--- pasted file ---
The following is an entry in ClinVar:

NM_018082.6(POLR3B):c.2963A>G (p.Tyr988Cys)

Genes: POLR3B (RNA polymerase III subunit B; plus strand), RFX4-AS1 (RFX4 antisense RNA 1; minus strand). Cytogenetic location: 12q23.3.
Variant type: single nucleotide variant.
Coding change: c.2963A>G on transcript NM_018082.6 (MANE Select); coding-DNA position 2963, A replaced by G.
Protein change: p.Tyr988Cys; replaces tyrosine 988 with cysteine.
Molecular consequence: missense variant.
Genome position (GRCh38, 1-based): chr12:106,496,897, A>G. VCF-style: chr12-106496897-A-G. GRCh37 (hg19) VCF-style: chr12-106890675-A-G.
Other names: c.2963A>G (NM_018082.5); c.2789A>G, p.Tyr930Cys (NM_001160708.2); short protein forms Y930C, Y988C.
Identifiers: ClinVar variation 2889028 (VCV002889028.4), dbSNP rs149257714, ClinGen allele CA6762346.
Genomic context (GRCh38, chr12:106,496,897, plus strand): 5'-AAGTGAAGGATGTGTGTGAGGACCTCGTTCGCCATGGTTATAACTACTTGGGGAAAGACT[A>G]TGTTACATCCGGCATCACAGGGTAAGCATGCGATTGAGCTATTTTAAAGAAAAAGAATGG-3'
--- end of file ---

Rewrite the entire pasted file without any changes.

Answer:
The following is an entry in ClinVar:

NM_018082.6(POLR3B):c.2963A>G (p.Tyr988Cys)

Genes: POLR3B (RNA polymerase III subunit B; plus strand), RFX4-AS1 (RFX4 antisense RNA 1; minus strand). Cytogenetic location: 12q23.3.
Variant type: single nucleotide variant.
Coding change: c.2963A>G on transcript NM_018082.6 (MANE Select); coding-DNA position 2963, A replaced by G.
Protein change: p.Tyr988Cys; replaces tyrosine 988 with cysteine.
Molecular consequence: missense variant.
Genome position (GRCh38, 1-based): chr12:106,496,897, A>G. VCF-style: chr12-106496897-A-G. GRCh37 (hg19) VCF-style: chr12-106890675-A-G.
Other names: c.2963A>G (NM_018082.5); c.2789A>G, p.Tyr930Cys (NM_001160708.2); short protein forms Y930C, Y988C.
Identifiers: ClinVar variation 2889028 (VCV002889028.4), dbSNP rs149257714, ClinGen allele CA6762346.
Genomic context (GRCh38, chr12:106,496,897, plus strand): 5'-AAGTGAAGGATGTGTGTGAGGACCTCGTTCGCCATGGTTATAACTACTTGGGGAAAGACT[A>G]TGTTACATCCGGCATCACAGGGTAAGCATGCGATTGAGCTATTTTAAAGAAAAAGAATGG-3'